While the Northern Plains has seen some relief in the way of rain, WDAY Meteorologist John Wheeler says the drought is "in no means over."

Drought conditions remain severe, extreme or even exceptional in areas of the Upper Midwest. North Dakota continues to be stricken by D3 and D4 drought conditions, according to the U.S. Drought Monitor. Nearly half of the state is in an extreme drought rating with nearly one-fifth in an exceptional drought rating.

While conditions continue to worsen in areas, overall the drought is less dire in the High Plains region of the Drought Monitor (North Dakota, South Dakota, Nebraska, Kansas and Wyoming) than three months ago.

Extreme and exceptional drought ratings are similar to that of three months ago in that region, but severe drought conditions are down nearly 12 points at 17.65%, and moderate drought conditions are down nearly five points at 16.23%. Abnormally dry conditions are 13.31% today for the region, compared to 21.81% three months ago. All of that totals to 35.36% of the acres not experiencing drought conditions, compared to just 12.36% three months ago.

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Wheeler said drought conditions in the region, and particularly in North Dakota, were at their worst in late May and early June. Now, rains have "at least moistened up the top soil" in many places.

But in places like north central Iowa through Minnesota's Twin Cities, the soil moisture has gotten worse. Plus, while a cooler pattern is settling in for the rest of June, July is expected to be hot and dry.

"Your lawn may be a little green, your row crops, your wheat crop may have greened up a little bit and gotten a little healthier, but we still have a deep moisture profile problem," Wheeler said. "And that means that if we hit another dry patch, you're going to need moisture very quickly."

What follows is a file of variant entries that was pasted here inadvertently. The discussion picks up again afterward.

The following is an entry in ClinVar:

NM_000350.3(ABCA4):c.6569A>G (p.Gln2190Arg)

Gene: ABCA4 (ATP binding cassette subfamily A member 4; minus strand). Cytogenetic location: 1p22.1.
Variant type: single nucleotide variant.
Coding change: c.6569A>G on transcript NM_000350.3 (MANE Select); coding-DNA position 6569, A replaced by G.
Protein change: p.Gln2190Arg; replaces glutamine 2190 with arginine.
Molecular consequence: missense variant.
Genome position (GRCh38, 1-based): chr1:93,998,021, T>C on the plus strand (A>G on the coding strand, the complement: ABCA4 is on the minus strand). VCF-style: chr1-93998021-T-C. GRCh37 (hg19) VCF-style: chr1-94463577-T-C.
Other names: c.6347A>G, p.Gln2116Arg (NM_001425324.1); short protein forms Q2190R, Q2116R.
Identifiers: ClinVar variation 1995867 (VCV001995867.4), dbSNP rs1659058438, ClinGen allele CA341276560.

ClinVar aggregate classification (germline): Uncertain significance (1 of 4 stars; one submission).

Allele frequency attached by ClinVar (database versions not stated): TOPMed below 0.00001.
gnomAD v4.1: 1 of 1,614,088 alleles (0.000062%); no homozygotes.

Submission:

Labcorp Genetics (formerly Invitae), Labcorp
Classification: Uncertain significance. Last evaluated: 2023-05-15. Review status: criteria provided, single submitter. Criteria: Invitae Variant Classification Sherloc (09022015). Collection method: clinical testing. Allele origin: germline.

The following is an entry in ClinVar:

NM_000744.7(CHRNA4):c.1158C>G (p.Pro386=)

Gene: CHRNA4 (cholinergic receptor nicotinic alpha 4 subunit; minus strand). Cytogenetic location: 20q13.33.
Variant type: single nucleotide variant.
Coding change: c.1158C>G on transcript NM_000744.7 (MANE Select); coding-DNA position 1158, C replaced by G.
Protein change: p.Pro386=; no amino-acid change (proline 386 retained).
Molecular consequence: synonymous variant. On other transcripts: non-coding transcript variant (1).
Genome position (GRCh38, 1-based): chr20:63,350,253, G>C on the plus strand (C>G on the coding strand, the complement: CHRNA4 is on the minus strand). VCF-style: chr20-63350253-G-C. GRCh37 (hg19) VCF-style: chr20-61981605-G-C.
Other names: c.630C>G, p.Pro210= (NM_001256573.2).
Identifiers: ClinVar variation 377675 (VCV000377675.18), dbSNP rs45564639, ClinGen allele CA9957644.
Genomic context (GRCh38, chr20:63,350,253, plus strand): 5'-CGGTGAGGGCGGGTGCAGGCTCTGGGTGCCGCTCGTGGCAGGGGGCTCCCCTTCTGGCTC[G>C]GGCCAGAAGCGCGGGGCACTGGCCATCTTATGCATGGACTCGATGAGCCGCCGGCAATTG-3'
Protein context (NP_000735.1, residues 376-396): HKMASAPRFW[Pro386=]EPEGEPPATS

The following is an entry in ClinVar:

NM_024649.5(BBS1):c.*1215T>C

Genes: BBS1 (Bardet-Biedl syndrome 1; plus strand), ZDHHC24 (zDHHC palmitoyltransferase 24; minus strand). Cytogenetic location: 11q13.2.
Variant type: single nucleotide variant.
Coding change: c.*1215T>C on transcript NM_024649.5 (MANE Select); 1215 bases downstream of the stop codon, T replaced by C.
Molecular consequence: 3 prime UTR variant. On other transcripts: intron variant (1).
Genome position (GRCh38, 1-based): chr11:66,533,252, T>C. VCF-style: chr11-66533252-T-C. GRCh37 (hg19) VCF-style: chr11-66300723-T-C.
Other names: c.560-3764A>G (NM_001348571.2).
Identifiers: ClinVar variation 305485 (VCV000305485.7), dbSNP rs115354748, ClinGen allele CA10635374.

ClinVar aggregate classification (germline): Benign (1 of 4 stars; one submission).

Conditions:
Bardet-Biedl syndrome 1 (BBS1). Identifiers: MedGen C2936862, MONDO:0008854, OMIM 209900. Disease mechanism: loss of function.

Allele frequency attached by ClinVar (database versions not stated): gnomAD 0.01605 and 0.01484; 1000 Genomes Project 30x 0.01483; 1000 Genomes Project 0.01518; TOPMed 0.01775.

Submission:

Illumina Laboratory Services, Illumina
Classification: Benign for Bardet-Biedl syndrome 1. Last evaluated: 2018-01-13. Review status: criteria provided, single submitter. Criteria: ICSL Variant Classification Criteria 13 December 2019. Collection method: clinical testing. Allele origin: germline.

Here is a state-by-state look at this week’s drought monitor:

Iowa: Iowa’s drought conditions have worsened significantly over the last several weeks. Three months ago, nearly 60% of the state was drought-free. Today, just 5.37% of the state is not experiencing drought conditions. Severe drought, the state’s highest rating, spiked this week, up to 40.82% from 9.76%. Moderate drought registered at 35.22% with abnormally dry conditions at 18.59%.

Minnesota: Minnesota’s moderate drought rating increased from 1.81% last week to 5.07%. Moderate drought also increased from 44.39% to 53.80%. Abnormally dry conditions came in at 44.30%. 100% of the state is experiencing at least some degree of drought.

Montana: Montana’s overall rating were relatively unchanged. Extreme drought came in at 10.55% with severe drought at 22.16%. Moderate drought was at 26.19% with abnormally dry at 30.86%. 10.25% of the state is not experiencing any drought conditions.

Nebraska: Nebraska’s drought conditions worsened slightly for the second week in a row. Relative to the rest of the region, however, Nebraska is still fairing well. Severe drought came in at 1.91%, unchanged from last week. Moderate drought increased slightly to 10.12% from 6.84%. Abnormally dry acres increased to 43.96% from 35.97%. Acres not experiencing drought conditions decreased from to 44.01% from 55.28%.

North Dakota: North Dakota was relatively unchanged from last week. Exceptional drought remained at 17.68% with extreme drought down slightly at 46.82%. Severe drought came in at 28.96% with moderate drought at 6.54%.

South Dakota: Extreme drought, the worst rating seen in the state of South Dakota, increased slightly from last week. The D3 rating is now at 7.18%, up from 4.24%. 49.44% is in severe drought with 30.27% in a moderate drought. 10.77% is abnormally dry with just 2.34% of the state not experiencing any drought conditions.

Wisconsin: Wisconsin has entered into the extreme drought rating for the first time this year. Albeit small, a portion of the southeast corner of the state (0.81% of the state’s acres) is rated in the D3 category. 8.03% is in severe drought, while moderate drought conditions jumped to 46.69% this week, up from 29.17%. Abnormally dry conditions are at 26.31% with acres not experiencing drought conditions unchanged at 18.16%.